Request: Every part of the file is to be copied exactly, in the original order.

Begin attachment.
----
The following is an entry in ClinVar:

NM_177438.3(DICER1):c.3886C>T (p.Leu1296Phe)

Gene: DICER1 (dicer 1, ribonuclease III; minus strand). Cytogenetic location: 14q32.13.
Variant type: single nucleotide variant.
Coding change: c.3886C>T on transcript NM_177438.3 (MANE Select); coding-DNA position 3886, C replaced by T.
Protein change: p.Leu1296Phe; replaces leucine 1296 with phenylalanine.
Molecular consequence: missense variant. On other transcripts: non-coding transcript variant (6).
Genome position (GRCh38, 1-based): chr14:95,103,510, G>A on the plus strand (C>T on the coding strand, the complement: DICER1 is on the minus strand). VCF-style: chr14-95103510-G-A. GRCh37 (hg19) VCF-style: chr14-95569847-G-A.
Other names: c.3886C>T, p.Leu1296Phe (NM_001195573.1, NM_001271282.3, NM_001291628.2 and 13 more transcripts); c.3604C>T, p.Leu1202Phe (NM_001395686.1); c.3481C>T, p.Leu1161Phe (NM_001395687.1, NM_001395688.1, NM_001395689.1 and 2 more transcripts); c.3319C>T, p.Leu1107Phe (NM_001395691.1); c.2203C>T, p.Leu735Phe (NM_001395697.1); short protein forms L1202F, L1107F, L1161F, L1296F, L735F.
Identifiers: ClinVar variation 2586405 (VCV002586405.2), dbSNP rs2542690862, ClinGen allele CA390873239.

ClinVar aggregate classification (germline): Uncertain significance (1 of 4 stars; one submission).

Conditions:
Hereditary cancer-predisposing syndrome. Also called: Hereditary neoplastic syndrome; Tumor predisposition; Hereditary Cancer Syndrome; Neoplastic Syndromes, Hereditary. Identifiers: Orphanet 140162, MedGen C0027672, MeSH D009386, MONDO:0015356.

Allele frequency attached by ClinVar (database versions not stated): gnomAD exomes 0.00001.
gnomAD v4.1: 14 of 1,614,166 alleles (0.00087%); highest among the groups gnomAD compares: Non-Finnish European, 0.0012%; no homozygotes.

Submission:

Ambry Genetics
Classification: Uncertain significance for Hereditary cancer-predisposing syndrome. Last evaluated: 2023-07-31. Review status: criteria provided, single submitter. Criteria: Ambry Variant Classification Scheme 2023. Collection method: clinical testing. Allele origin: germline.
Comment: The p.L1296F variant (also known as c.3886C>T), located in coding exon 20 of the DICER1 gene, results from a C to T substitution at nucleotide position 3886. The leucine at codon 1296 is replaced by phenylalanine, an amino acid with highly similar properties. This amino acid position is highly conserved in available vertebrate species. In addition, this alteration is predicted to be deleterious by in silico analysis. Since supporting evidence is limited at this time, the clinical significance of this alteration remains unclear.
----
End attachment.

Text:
The following is an entry in ClinVar:

NM_177438.3(DICER1):c.3886C>T (p.Leu1296Phe)

Gene: DICER1 (dicer 1, ribonuclease III; minus strand). Cytogenetic location: 14q32.13.
Variant type: single nucleotide variant.
Coding change: c.3886C>T on transcript NM_177438.3 (MANE Select); coding-DNA position 3886, C replaced by T.
Protein change: p.Leu1296Phe; replaces leucine 1296 with phenylalanine.
Molecular consequence: missense variant. On other transcripts: non-coding transcript variant (6).
Genome position (GRCh38, 1-based): chr14:95,103,510, G>A on the plus strand (C>T on the coding strand, the complement: DICER1 is on the minus strand). VCF-style: chr14-95103510-G-A. GRCh37 (hg19) VCF-style: chr14-95569847-G-A.
Other names: c.3886C>T, p.Leu1296Phe (NM_001195573.1, NM_001271282.3, NM_001291628.2 and 13 more transcripts); c.3604C>T, p.Leu1202Phe (NM_001395686.1); c.3481C>T, p.Leu1161Phe (NM_001395687.1, NM_001395688.1, NM_001395689.1 and 2 more transcripts); c.3319C>T, p.Leu1107Phe (NM_001395691.1); c.2203C>T, p.Leu735Phe (NM_001395697.1); short protein forms L1202F, L1107F, L1161F, L1296F, L735F.
Identifiers: ClinVar variation 2586405 (VCV002586405.2), dbSNP rs2542690862, ClinGen allele CA390873239.

ClinVar aggregate classification (germline): Uncertain significance (1 of 4 stars; one submission).

Conditions:
Hereditary cancer-predisposing syndrome. Also called: Hereditary neoplastic syndrome; Tumor predisposition; Hereditary Cancer Syndrome; Neoplastic Syndromes, Hereditary. Identifiers: Orphanet 140162, MedGen C0027672, MeSH D009386, MONDO:0015356.

Allele frequency attached by ClinVar (database versions not stated): gnomAD exomes 0.00001.
gnomAD v4.1: 14 of 1,614,166 alleles (0.00087%); highest among the groups gnomAD compares: Non-Finnish European, 0.0012%; no homozygotes.

Submission:

Ambry Genetics
Classification: Uncertain significance for Hereditary cancer-predisposing syndrome. Last evaluated: 2023-07-31. Review status: criteria provided, single submitter. Criteria: Ambry Variant Classification Scheme 2023. Collection method: clinical testing. Allele origin: germline.
Comment: The p.L1296F variant (also known as c.3886C>T), located in coding exon 20 of the DICER1 gene, results from a C to T substitution at nucleotide position 3886. The leucine at codon 1296 is replaced by phenylalanine, an amino acid with highly similar properties. This amino acid position is highly conserved in available vertebrate species. In addition, this alteration is predicted to be deleterious by in silico analysis. Since supporting evidence is limited at this time, the clinical significance of this alteration remains unclear.